After unexpectedly losing her grandfather and planned career path on her first day at TCU, Alaina Tucker’s decision to continue her education thousands of miles away from family in California led to new opportunities, mentorship and support from her TCU connections.
November 23, 2023
By Jen Engel
If you only read the first sentence of TCU senior Alaina Tucker’s story, you will learn she already has a job lined up as a fulltime analyst at Citibank in their Natural Resources & Clean Energy Transition group waiting for her upon graduation in May. That’s a great story, a success story for the finance major and energy minor.
If you keep reading, though, you will find a bigger story. It’s a story about the power of the Horned Frog community and the ability of one person to change a life. Ultimately, it describes what makes TCU Neeley School of Business so special.
To understand Tucker’s journey, you have to go back four years to California, when she was a senior in high school and like most seniors trying to figure out where to go to school. Because she would be paying for college herself, she decided to go to community college.
“It was difficult seeing all of my close friends go off to college,” Tucker admitted. “But I knew putting my head down for two years, and working two part-time jobs, would pay off in the long run.”
She’d work for her grandfather’s appraisal business while at community college and planned to continue working for him remotely while at TCU with the intention of returning to California to work alongside him.
On her first day at TCU, her grandfather unexpectedly died.
“It turned my world upside down,” Tucker said. “I was left wondering if moving 1,000-plus miles away from my family with my future goals [and] hopes no longer possible was the right decision.”
Deciding to stay made all the difference. Tucker got involved, joined clubs and, as a result, landed an internship at the Luther King Capital Management Center for Financial Studies
“My life was changed again when Mr. King offered me an internship at his company,” Tucker said. “The LKCM internship was, and is, one of the best internships that TCU has to offer and has exposed me to some truly incredible professionals.”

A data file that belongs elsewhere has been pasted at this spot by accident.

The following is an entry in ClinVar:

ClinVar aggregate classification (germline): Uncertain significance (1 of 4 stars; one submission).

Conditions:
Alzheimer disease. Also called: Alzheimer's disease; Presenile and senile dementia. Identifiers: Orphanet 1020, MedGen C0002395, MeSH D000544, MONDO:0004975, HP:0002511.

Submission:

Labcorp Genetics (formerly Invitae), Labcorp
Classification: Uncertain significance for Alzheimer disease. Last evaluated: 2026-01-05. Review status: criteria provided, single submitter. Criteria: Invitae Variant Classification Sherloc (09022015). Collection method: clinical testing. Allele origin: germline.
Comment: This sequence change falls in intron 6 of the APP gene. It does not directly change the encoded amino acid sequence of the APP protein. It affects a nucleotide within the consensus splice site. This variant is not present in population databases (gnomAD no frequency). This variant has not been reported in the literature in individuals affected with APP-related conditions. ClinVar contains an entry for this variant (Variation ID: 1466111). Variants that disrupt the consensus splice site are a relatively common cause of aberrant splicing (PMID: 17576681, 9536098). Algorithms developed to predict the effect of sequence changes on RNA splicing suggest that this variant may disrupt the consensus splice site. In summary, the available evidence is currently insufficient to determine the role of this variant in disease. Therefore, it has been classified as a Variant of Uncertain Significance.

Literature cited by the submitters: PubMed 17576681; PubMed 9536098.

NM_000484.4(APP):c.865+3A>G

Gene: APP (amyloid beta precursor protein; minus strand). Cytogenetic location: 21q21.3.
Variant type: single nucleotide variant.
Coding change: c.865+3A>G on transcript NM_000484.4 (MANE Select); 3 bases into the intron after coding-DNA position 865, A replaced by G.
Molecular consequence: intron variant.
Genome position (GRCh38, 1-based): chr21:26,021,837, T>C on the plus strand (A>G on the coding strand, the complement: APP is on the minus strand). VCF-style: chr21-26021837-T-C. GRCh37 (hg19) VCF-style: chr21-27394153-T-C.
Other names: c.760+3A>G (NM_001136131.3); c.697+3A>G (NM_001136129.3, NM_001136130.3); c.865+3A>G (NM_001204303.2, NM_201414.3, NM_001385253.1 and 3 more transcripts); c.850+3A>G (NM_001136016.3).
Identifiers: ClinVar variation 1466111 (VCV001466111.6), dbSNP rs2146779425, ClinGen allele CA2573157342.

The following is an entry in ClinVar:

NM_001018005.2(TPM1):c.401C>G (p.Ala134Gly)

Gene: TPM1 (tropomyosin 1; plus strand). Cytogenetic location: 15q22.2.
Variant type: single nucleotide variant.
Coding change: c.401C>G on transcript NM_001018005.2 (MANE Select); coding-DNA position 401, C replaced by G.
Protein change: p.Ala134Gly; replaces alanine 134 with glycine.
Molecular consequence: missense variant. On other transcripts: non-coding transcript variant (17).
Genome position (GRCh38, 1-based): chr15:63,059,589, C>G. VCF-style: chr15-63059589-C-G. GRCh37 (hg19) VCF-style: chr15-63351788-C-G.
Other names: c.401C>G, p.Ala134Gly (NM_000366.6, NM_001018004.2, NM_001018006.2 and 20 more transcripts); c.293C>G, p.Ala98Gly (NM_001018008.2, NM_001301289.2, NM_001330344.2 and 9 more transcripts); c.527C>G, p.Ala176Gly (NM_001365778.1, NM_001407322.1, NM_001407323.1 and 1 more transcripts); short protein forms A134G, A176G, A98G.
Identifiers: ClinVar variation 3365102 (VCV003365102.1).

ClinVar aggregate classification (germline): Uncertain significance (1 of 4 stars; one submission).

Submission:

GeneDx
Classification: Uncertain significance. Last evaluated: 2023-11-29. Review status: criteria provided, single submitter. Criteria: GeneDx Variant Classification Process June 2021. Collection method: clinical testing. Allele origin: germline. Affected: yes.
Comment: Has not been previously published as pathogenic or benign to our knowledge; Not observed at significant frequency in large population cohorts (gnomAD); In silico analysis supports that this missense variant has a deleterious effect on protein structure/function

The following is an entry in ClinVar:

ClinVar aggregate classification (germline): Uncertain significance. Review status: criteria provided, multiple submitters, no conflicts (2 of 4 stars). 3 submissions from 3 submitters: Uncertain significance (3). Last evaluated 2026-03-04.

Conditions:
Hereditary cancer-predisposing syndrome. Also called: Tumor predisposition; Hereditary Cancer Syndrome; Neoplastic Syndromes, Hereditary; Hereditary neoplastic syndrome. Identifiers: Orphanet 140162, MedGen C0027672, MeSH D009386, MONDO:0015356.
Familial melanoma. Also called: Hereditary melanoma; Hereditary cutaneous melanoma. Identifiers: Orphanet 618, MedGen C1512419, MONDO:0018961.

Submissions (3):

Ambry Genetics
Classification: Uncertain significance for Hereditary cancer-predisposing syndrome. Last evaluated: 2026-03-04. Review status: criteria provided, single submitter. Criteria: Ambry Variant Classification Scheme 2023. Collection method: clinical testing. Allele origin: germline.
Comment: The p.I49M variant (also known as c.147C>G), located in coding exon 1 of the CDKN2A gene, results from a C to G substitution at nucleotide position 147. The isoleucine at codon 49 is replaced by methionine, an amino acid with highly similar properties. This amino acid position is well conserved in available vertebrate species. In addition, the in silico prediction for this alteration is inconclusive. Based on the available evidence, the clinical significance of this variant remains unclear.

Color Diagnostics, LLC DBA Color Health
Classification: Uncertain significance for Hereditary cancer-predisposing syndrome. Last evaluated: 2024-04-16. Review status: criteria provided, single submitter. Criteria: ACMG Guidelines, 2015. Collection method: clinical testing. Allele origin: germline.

King’s contributions to TCU, the Neeley School of Business and Horned Frog athletics are legendary. His name is on buildings, his fingerprints on the rise of the football program, and his influence on students like Tucker. Stories of King’s impact on students, like Tucker, demonstrate the impact one person can make.
“TCU has been and continues to be an important part of my life—it gave me the opportunity to learn and develop, and it is important to me to give back,” said King ’66. “This coupled with the importance of an internship enables our LKCM team to be surrounded by very bright young individuals with leadership skills that are motivated and excited team players. These characteristics bring excitement and energy to an organization; hence we have strived to work with a well-balanced team of interns.”
When the Luther King Capital Management Center for Financial Studies took their annual intern trip to New York City in the last academic year, Tucker was one of the 15 interns. It was her first trip to New York City and it was here she met the Citibank Houston team, which led to an interest in energy finance. That led to an internship with Citibank, which led to the job she has waiting on her following graduation.
“It brings enjoyment and pride to our firm to watch the interns progress in their career,” King said. “Alaina is and will be an exceptional contributor and builder—she is special.”